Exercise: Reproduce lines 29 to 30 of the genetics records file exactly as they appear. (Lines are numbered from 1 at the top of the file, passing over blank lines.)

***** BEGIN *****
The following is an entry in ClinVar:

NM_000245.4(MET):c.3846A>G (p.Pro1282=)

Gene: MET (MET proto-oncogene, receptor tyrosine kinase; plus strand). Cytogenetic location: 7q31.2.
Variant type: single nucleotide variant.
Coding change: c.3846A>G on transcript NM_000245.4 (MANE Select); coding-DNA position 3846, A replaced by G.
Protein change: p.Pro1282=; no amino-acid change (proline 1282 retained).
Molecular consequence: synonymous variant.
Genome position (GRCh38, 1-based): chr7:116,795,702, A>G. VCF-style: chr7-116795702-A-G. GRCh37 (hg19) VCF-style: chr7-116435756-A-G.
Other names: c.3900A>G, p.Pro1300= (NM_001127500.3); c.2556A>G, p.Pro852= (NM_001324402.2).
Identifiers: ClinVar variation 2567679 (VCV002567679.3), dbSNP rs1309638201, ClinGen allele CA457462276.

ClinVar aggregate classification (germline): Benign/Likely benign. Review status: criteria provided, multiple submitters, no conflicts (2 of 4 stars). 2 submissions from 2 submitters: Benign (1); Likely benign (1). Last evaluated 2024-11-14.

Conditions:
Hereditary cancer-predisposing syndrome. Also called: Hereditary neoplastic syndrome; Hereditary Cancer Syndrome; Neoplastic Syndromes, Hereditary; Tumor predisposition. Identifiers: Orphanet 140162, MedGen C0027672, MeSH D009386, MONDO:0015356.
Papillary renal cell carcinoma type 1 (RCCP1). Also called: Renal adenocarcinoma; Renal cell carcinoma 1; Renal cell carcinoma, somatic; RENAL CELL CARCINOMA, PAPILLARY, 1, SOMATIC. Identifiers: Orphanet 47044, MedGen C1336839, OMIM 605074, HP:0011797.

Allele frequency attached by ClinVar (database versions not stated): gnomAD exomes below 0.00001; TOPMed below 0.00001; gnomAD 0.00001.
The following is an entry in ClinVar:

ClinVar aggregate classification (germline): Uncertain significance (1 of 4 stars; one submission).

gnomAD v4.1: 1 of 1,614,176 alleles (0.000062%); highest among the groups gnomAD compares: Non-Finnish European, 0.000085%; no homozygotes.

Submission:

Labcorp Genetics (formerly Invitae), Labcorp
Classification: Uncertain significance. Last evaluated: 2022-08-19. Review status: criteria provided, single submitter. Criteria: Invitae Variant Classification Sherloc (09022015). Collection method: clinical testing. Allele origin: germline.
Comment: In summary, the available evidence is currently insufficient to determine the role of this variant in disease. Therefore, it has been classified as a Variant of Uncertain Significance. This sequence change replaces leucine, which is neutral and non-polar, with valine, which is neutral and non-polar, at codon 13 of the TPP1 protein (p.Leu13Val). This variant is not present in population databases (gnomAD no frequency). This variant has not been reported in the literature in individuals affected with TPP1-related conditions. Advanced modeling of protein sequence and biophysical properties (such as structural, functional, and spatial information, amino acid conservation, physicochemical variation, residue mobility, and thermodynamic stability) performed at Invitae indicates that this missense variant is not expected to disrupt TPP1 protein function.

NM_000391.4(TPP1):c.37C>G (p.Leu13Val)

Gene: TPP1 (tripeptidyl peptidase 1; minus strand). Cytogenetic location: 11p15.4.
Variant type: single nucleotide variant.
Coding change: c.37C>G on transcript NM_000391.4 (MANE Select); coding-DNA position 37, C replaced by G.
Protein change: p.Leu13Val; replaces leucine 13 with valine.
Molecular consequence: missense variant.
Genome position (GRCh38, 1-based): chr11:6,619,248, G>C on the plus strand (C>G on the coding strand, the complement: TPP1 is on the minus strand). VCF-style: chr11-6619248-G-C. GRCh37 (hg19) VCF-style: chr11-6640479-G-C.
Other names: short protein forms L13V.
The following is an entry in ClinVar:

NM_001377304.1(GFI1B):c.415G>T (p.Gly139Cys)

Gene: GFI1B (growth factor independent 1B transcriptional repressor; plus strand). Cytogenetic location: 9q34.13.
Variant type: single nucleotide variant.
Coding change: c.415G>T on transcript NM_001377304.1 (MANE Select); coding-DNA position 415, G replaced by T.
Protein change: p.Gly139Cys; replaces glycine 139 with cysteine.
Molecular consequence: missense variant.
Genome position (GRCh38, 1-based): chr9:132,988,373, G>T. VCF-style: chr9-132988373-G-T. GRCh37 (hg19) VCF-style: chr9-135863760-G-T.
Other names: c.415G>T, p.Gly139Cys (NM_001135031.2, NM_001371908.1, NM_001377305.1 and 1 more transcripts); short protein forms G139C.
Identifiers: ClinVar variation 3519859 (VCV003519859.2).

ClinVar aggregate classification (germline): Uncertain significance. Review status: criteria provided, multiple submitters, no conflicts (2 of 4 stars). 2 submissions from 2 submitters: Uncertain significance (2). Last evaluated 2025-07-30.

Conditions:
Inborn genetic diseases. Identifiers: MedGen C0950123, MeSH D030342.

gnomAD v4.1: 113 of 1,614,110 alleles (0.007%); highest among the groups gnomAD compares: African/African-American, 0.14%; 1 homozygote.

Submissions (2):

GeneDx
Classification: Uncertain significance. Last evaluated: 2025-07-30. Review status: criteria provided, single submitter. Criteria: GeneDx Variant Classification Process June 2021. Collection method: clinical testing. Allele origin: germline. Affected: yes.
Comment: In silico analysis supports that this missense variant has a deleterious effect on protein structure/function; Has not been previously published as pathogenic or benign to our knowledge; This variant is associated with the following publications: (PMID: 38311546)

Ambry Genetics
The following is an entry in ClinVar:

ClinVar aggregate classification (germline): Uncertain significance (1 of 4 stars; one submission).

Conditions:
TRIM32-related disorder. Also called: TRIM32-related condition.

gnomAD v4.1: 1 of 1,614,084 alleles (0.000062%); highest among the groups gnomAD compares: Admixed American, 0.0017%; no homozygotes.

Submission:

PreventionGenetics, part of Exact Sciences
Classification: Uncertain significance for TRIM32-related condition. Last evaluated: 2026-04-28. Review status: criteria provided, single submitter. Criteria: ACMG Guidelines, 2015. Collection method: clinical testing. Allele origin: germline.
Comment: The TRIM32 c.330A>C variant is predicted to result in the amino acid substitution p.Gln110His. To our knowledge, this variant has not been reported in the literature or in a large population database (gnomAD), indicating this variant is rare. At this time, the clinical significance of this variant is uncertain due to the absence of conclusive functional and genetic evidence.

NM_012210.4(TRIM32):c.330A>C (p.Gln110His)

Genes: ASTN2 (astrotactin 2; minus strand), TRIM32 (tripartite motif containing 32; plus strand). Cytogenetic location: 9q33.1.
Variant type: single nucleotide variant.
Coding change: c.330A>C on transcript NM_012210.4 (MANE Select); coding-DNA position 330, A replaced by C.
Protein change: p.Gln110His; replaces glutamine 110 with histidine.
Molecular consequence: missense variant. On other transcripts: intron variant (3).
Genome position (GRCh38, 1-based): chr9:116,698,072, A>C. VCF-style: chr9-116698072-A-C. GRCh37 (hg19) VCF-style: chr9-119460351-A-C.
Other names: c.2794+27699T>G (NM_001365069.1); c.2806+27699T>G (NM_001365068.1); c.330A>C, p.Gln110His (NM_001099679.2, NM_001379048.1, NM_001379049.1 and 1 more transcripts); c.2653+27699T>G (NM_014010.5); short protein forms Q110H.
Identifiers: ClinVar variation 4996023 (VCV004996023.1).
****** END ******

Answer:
Genome position (GRCh38, 1-based): chr11:6,619,248, G>C on the plus strand (C>G on the coding strand, the complement: TPP1 is on the minus strand). VCF-style: chr11-6619248-G-C. GRCh37 (hg19) VCF-style: chr11-6640479-G-C.
Other names: short protein forms L13V.